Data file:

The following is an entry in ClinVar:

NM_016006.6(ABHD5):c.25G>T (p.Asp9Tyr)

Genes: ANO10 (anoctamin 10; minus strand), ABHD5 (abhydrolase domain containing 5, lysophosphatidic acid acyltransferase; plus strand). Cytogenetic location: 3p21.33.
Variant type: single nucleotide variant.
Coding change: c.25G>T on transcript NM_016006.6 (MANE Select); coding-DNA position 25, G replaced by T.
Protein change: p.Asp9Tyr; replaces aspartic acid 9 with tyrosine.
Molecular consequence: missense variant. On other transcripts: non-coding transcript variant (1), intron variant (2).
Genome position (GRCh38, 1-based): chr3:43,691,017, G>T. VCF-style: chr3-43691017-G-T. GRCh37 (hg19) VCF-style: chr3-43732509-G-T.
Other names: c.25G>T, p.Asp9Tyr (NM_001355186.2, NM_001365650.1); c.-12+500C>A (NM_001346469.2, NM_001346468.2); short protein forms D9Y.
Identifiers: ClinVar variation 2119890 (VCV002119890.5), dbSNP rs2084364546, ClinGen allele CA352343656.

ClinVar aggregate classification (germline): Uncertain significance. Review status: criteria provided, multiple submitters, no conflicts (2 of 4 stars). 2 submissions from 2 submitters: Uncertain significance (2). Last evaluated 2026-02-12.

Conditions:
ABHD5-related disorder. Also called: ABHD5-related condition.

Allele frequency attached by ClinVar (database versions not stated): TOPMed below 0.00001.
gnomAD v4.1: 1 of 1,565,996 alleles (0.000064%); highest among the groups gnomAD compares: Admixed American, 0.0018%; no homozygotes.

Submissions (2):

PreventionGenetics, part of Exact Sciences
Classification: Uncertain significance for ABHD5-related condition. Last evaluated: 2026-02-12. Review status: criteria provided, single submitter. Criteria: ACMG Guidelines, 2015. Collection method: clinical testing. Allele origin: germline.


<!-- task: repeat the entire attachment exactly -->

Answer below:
The following is an entry in ClinVar:

NM_016006.6(ABHD5):c.25G>T (p.Asp9Tyr)

Genes: ANO10 (anoctamin 10; minus strand), ABHD5 (abhydrolase domain containing 5, lysophosphatidic acid acyltransferase; plus strand). Cytogenetic location: 3p21.33.
Variant type: single nucleotide variant.
Coding change: c.25G>T on transcript NM_016006.6 (MANE Select); coding-DNA position 25, G replaced by T.
Protein change: p.Asp9Tyr; replaces aspartic acid 9 with tyrosine.
Molecular consequence: missense variant. On other transcripts: non-coding transcript variant (1), intron variant (2).
Genome position (GRCh38, 1-based): chr3:43,691,017, G>T. VCF-style: chr3-43691017-G-T. GRCh37 (hg19) VCF-style: chr3-43732509-G-T.
Other names: c.25G>T, p.Asp9Tyr (NM_001355186.2, NM_001365650.1); c.-12+500C>A (NM_001346469.2, NM_001346468.2); short protein forms D9Y.
Identifiers: ClinVar variation 2119890 (VCV002119890.5), dbSNP rs2084364546, ClinGen allele CA352343656.

ClinVar aggregate classification (germline): Uncertain significance. Review status: criteria provided, multiple submitters, no conflicts (2 of 4 stars). 2 submissions from 2 submitters: Uncertain significance (2). Last evaluated 2026-02-12.

Conditions:
ABHD5-related disorder. Also called: ABHD5-related condition.

Allele frequency attached by ClinVar (database versions not stated): TOPMed below 0.00001.
gnomAD v4.1: 1 of 1,565,996 alleles (0.000064%); highest among the groups gnomAD compares: Admixed American, 0.0018%; no homozygotes.

Submissions (2):

PreventionGenetics, part of Exact Sciences
Classification: Uncertain significance for ABHD5-related condition. Last evaluated: 2026-02-12. Review status: criteria provided, single submitter. Criteria: ACMG Guidelines, 2015. Collection method: clinical testing. Allele origin: germline.